The history of rose breeding in Isparta does not date back to ancient times. The son of Meydanbeyoğlu Mehmet İzzet who came from the Yalvaç district and settled in Isparta, İsmail Efendi's role in the history of roses is quite significant. İsmail Efendi was a well-educated trader. He developed weaving in the region with the looms he set up around Isparta and Burdur. When he learned that a land registry officer who had come from Bulgaria's Kazanlak region to Denizli was able to obtain oil from rose petals in 1889, he began to exchange letters with this person to learn about rose breeding. At the time, Isparta's soils were infertile and dry. With perseverance, he planted flowers on 30 acres but after three years of intensive labor, right around when saplings were almost mature, frost, snow, wind and rain wiped out his whole crop. Determined, İsmail Efendi's effort finally produced blossoms in his fourth year of farming but he was still unable to produce rose oil. As a result, all of his effort was unable to turn profit once again. At this point, there were even rumors about his mental health, but he did not give up on raising roses. He finally figured out his mistakes, gathered more information and got better products the following year. The next spring, the rose breeder's garden was filled with huge rose trees. The beautiful garden and roses soon became legendary. The blooms were so plentiful that it took hundreds of people over a month to harvest them. He was also able to produce fine rose oil and water thanks to his dedicated research on the subject.
He was finally rewarded for his years of patience, perseverance and diligence and began to turn a profit from the business. With the money he earned, his 30 acres of garden grew to 100. The people of Isparta also learned from Ismail Efendi that the land was suitable for breeding roses. When they saw that they could profit from the blooms, they began to plant roses as well. With the help of İsmail Efendi, the name Isparta began to be associated with the flowers. The modern rose oil factory, established in 1935 per order of Mustafa Kemal Atatürk during his visit to Isparta, led to the industrialization of the area's rose oil business.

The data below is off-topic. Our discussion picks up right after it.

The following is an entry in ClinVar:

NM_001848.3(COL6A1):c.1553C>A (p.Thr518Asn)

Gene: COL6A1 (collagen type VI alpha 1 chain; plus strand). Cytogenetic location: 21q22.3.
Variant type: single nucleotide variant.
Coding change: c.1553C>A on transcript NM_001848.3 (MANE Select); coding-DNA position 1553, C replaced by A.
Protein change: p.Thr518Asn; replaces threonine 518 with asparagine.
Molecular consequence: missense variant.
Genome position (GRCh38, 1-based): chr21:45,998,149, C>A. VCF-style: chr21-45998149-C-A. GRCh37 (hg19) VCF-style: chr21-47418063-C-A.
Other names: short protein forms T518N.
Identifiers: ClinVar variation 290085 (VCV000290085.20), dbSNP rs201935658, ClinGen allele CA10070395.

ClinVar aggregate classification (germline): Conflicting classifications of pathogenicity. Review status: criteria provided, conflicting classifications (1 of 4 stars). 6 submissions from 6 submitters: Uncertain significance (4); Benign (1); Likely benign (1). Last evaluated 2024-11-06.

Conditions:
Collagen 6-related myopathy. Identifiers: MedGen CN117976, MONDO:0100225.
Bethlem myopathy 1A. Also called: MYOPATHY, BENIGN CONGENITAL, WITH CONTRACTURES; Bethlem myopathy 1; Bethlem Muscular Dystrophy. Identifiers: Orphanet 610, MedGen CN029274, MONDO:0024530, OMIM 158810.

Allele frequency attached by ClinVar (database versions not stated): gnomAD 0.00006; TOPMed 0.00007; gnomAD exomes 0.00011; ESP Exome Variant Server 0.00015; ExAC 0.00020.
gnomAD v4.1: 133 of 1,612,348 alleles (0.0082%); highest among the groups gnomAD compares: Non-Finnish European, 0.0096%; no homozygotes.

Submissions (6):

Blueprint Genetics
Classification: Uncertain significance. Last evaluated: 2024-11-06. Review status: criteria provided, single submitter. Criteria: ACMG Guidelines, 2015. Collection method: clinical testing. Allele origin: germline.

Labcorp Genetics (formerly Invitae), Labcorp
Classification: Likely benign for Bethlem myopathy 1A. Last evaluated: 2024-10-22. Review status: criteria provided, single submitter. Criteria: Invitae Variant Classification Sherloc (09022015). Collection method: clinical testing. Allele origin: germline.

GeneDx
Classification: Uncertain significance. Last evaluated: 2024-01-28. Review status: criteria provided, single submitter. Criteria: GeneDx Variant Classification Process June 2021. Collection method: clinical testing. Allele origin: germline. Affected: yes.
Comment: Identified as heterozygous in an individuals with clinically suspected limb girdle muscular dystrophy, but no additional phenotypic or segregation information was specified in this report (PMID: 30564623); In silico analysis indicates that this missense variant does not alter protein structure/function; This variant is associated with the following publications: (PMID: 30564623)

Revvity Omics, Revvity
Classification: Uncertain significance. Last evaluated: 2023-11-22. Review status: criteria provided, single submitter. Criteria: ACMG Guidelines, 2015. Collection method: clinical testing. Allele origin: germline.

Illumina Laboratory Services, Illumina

Isparta's famous rose harvest takes place from May to June and people coming from all over Turkey and world can join the harvest and related events in the city.
Precious species: Rosa Damascena Mill
Around 1,350 rose species have been identified around the world. Although 24 species are native to Turkey, only Rosa Damascena Mill is used to make rose oil. Despite the wide variety, the Trigintipetala hybrid grown in Bulgaria, Turkey, Morocco, Egypt, Iran, Syria, India and the Caucasus is preferred for making rose oil. Rosa Damascena Mill is also known as Isparta Rose, Pink Oil Rose, Oil Rose, Gum Rose and Damask Rose. This pink flower has a strong scent. Rose oil is an indispensable product in both medicine and cosmetics.
Processed as rose water, rose wax and rose oil, roses have been mentioned in virtually every medical book ever written for treating headaches, fevers, fainting, stomach aches, blood clots and other illnesses. Naturally produced rose water is used as an organic aroma in food and desserts and as a beauty cleanser thanks to its nourishing and tightening effects on skin. Rose-based extracts are used in shampoos as well as hand and body lotions. Likewise, many products, such as rose jam and Turkish delight, have graced tables since the Ottoman era.